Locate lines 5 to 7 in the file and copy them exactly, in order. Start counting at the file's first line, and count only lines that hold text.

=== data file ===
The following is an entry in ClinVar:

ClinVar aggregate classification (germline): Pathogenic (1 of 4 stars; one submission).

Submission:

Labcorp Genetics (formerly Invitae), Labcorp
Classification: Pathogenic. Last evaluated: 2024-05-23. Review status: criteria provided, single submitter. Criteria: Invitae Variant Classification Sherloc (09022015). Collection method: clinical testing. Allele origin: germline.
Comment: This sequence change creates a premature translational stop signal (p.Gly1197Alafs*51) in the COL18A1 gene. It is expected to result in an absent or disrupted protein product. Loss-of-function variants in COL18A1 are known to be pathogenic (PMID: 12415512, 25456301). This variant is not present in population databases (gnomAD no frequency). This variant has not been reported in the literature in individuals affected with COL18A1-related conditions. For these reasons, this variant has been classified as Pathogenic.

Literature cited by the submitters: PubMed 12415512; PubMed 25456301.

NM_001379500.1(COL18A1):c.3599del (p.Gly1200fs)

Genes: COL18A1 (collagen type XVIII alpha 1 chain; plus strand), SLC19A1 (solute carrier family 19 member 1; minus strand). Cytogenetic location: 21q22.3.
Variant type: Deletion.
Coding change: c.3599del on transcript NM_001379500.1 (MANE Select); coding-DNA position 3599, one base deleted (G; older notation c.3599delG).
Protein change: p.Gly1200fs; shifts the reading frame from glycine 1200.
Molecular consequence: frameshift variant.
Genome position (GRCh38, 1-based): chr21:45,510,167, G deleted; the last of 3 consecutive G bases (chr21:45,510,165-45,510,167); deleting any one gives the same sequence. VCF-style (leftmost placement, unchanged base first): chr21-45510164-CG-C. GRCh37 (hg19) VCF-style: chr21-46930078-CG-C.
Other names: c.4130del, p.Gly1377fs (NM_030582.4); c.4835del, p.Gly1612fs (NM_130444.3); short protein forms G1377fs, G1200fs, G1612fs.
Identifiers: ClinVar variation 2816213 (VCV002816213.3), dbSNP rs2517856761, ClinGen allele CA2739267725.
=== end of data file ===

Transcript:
Classification: Pathogenic. Last evaluated: 2024-05-23. Review status: criteria provided, single submitter. Criteria: Invitae Variant Classification Sherloc (09022015). Collection method: clinical testing. Allele origin: germline.
Comment: This sequence change creates a premature translational stop signal (p.Gly1197Alafs*51) in the COL18A1 gene. It is expected to result in an absent or disrupted protein product. Loss-of-function variants in COL18A1 are known to be pathogenic (PMID: 12415512, 25456301). This variant is not present in population databases (gnomAD no frequency). This variant has not been reported in the literature in individuals affected with COL18A1-related conditions. For these reasons, this variant has been classified as Pathogenic.

Literature cited by the submitters: PubMed 12415512; PubMed 25456301.